Optimism, competition to bloom
Tough decisions to be made in spring as Rays expect to win
ST. PETERSBURG -- If you are a Rays fan and are not excited about Spring Training, you really should be. For the first time in team history, the Rays camp will feature a team that expects to win as it prepares for the regular season rather than a team holding an open tryout for a season with no promise.
Heading into Spring Training, the Rays have solid performers at most positions as well as familiar faces fans should be able to identify with.
Returning from last year's team are Carl Crawford in left field, B.J. Upton in center field, Carlos Pena at first base, Akinori Iwamura -- who changes from third to second base -- and Dioner Navarro behind the plate.
Top prospect Evan Longoria will likely take over at third, Jason Bartlett -- who came to the Rays via trade with the Twins -- takes over at shortstop, and Rocco Baldelli, Jonny Gomes and free-agent acquisition Cliff Floyd will form a three-way rotation for the right field and designated hitter spots.
The starting staff will be anchored by Scott Kazmir, James Shields and newcomer Matt Garza, who came over in the Twins deal, while everyone in the bullpen will move down a notch with the arrival of veteran closer Troy Percival.
Yes, there are question marks, but nothing resembling those from years past.
Foremost among the questions is Longoria. Will he be the team's Opening Day third baseman? Or will the Rays send their top prospect back to Triple-A Durham for a little more seasoning?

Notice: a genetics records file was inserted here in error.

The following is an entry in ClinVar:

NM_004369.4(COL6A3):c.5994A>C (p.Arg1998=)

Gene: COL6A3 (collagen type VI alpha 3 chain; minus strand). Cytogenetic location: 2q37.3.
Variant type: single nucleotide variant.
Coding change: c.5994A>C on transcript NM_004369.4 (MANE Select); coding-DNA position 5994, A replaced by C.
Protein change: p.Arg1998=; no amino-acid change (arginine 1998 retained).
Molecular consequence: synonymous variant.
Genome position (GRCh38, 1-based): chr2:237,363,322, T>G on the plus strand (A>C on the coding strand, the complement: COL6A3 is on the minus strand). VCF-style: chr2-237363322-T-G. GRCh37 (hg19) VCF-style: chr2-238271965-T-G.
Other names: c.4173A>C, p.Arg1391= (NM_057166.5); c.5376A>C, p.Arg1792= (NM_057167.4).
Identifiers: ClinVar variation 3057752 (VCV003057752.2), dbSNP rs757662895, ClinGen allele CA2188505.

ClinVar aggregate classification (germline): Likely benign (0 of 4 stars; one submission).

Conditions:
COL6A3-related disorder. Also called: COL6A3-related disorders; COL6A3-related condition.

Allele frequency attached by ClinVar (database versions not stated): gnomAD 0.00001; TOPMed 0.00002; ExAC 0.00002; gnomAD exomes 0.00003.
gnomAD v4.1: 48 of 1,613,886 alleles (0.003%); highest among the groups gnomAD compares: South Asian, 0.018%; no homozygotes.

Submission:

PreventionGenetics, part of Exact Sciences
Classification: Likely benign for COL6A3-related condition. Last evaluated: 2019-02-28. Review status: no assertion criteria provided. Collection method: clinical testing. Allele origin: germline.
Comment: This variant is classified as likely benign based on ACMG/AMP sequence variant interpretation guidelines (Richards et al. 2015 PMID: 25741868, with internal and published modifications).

"We're still keeping an open mind [in regard to Longoria]," Rays manager Joe Maddon said. "Obviously this young man has done everything right, and he's going to be the third baseman at some point this year. We just don't know if it's going to be Opening Day or not. He's a wonderful young man, and he's going to be very good. We just don't know when that's going to be."
Next: Can Iwamura make a smooth transition to second?
"With Aki, there is certainly a risk element, shifting a guy from third base to second base," said Andrew Friedman, the Rays' executive vice president of baseball operations. "But the idea when we signed him was to play third base until the time Evan Longoria was ready. We didn't know if it would be one year, two years, three years, but we felt like Aki had the actions to play second base. He has the willingness and the work ethic.
"While it's a risk, we feel pretty confident that not only will he be able to do it, but he'll be pretty good at it as well."
Meanwhile, the Rays have no choice but to have an open competition to fill out the remaining two slots in the starting rotation. Right-handers Edwin Jackson and Andy Sonnanstine are the favorites heading into camp, but they will face stiff competition from a solid group of right-handers in Jason Hammel, Jeff Niemann and Mitch Talbot, along with left-hander J.P. Howell.
"I'm really not a big proponent of evaluating players during Spring Training, but we have some close calls [with whom] you have to rely upon that," Maddon said. "We've got Evan at third base, our starters going for two spots minimum. This Spring Training is going to be really competitive, really interesting, and we're going to have to pay attention. I mean not that we haven't in the past, but there are some really tough calls to be made this spring, in a good way."
Despite having spots that call for competition, Maddon likes where the Rays will find themselves at the beginning of Spring Training, particularly in contrast to his first two springs at the helm of the Rays.
"It's going to be so nice when you come to Spring Training and it's like, 'This is my shortstop, he's playing first, these are my starters,'" Maddon said. "Right now you know Bartlett's going to be at short, Aki at second, Pena at first, C.C., B.J., you know Navvy -- you know all this stuff on the field. You know Kaz, you know Shields, you know Garza -- that's quite a cry from where we've come over the last couple of years. That part of it is very nice."
Bill Chastain is a reporter for MLB.com. This story was not subject to the approval of Major League Baseball or its clubs.